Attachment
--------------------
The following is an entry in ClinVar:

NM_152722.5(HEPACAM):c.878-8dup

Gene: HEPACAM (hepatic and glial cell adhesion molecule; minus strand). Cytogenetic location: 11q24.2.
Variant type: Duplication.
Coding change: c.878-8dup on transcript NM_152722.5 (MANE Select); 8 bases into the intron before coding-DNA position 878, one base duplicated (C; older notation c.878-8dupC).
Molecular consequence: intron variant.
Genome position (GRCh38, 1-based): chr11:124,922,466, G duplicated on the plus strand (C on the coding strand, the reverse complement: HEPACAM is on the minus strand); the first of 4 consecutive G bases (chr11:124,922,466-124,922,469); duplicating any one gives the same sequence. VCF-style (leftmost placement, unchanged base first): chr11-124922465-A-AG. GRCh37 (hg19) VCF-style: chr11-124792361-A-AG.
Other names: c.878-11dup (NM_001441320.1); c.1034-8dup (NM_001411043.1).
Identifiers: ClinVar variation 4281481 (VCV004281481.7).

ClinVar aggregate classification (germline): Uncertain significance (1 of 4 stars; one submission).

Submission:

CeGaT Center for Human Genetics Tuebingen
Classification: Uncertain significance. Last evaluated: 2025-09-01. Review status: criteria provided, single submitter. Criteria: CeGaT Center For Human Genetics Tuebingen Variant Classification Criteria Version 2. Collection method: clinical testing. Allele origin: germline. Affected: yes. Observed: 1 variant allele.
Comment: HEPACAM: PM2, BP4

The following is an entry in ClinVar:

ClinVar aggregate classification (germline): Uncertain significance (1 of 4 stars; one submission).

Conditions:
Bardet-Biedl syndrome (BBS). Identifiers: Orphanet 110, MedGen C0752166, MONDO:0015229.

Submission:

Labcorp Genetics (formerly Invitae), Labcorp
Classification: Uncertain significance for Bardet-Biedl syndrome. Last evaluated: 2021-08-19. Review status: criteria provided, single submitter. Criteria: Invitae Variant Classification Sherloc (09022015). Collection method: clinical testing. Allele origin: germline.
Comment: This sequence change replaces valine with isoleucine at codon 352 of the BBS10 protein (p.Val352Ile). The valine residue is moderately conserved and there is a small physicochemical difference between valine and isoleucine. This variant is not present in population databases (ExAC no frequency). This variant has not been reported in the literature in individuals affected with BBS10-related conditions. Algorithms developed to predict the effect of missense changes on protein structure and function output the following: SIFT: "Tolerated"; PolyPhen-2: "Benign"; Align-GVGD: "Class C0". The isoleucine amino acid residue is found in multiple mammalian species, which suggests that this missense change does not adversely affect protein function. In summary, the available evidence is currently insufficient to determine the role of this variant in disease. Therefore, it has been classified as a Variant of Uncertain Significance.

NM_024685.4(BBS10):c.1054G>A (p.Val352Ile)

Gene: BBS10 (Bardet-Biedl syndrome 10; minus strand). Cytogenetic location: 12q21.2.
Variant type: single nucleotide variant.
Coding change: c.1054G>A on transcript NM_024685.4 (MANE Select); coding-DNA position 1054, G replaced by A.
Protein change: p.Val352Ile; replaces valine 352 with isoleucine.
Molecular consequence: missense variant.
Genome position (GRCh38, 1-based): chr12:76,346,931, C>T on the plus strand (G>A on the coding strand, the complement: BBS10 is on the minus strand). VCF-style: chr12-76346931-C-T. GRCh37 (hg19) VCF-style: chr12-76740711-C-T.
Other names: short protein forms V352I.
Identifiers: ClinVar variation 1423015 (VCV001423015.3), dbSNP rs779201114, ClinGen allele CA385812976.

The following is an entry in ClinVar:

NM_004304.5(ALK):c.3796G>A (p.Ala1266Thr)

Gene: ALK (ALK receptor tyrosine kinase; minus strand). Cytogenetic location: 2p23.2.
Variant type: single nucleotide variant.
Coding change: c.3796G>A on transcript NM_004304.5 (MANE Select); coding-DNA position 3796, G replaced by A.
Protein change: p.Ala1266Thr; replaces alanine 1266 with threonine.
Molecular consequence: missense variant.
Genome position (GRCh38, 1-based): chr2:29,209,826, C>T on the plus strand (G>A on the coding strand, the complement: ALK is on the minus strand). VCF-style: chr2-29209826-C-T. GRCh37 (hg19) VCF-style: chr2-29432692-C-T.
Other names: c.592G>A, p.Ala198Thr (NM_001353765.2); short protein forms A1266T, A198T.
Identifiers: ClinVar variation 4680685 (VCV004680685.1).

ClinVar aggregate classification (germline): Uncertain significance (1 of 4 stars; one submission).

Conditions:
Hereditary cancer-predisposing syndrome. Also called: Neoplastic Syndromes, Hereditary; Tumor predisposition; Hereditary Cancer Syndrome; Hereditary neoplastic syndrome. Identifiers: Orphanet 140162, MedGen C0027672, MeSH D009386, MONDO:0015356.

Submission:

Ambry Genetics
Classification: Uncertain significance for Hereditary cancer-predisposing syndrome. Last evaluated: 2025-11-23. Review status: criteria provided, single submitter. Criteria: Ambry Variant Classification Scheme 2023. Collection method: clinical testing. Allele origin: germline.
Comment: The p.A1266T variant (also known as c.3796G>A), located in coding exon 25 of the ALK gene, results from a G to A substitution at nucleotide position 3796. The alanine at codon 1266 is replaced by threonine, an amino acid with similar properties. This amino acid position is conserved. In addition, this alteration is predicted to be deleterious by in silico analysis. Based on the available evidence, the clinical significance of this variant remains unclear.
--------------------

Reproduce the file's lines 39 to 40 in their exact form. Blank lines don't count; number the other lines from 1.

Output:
Genome position (GRCh38, 1-based): chr2:29,209,826, C>T on the plus strand (G>A on the coding strand, the complement: ALK is on the minus strand). VCF-style: chr2-29209826-C-T. GRCh37 (hg19) VCF-style: chr2-29432692-C-T.
Other names: c.592G>A, p.Ala198Thr (NM_001353765.2); short protein forms A1266T, A198T.